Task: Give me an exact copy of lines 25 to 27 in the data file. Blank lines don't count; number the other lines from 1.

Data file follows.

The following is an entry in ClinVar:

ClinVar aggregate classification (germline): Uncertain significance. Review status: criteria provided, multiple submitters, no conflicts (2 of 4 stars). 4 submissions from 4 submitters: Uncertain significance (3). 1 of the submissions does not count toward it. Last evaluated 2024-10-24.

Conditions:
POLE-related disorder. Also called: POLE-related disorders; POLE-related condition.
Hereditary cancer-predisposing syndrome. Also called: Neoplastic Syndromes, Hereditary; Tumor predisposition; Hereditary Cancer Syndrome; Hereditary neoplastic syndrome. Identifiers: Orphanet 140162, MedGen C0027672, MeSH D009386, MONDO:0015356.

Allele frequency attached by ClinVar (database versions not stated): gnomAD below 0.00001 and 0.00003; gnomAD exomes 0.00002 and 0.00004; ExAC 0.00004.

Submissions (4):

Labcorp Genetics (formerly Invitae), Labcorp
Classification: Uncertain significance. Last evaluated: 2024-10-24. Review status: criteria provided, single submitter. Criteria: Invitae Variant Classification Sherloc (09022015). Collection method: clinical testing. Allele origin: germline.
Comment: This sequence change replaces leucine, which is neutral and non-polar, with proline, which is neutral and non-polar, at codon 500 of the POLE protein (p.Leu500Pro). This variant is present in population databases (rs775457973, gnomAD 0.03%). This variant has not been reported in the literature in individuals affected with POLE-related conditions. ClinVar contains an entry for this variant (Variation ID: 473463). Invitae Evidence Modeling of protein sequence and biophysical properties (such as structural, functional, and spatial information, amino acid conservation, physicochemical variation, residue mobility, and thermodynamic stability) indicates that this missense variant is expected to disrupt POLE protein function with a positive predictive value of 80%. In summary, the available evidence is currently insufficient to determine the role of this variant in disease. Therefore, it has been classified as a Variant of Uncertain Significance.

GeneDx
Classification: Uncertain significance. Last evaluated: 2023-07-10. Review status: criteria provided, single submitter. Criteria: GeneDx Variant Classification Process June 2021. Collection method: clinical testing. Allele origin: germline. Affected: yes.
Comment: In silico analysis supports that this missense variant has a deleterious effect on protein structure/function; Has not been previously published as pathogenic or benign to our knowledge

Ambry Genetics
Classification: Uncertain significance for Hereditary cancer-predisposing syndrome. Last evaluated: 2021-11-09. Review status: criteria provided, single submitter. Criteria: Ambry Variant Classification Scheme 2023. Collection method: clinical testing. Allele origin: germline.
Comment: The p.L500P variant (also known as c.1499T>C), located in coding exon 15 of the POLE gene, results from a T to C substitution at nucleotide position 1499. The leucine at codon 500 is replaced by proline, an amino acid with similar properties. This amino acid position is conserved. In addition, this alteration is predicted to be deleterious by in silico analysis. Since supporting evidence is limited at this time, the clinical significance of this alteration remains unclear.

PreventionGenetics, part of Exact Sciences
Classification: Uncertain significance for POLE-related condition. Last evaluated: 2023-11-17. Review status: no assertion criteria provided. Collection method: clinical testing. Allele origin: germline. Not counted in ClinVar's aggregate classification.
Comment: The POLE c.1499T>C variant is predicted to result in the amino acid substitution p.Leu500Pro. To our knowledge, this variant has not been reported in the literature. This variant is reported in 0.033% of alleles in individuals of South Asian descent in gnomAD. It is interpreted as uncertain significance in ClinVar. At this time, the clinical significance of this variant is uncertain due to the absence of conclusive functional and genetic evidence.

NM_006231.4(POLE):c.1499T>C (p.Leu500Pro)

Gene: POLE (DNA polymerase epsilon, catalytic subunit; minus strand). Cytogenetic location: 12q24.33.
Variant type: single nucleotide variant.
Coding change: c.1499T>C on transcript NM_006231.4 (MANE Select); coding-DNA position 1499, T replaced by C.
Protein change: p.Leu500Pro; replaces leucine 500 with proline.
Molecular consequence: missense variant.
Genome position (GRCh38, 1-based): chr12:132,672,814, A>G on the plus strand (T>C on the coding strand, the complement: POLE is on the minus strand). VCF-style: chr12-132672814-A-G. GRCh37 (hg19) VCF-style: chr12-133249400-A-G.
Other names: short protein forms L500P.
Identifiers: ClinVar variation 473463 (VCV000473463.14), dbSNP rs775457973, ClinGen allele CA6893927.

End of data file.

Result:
Molecular consequence: missense variant.
Genome position (GRCh38, 1-based): chr12:132,672,814, A>G on the plus strand (T>C on the coding strand, the complement: POLE is on the minus strand). VCF-style: chr12-132672814-A-G. GRCh37 (hg19) VCF-style: chr12-133249400-A-G.
Other names: short protein forms L500P.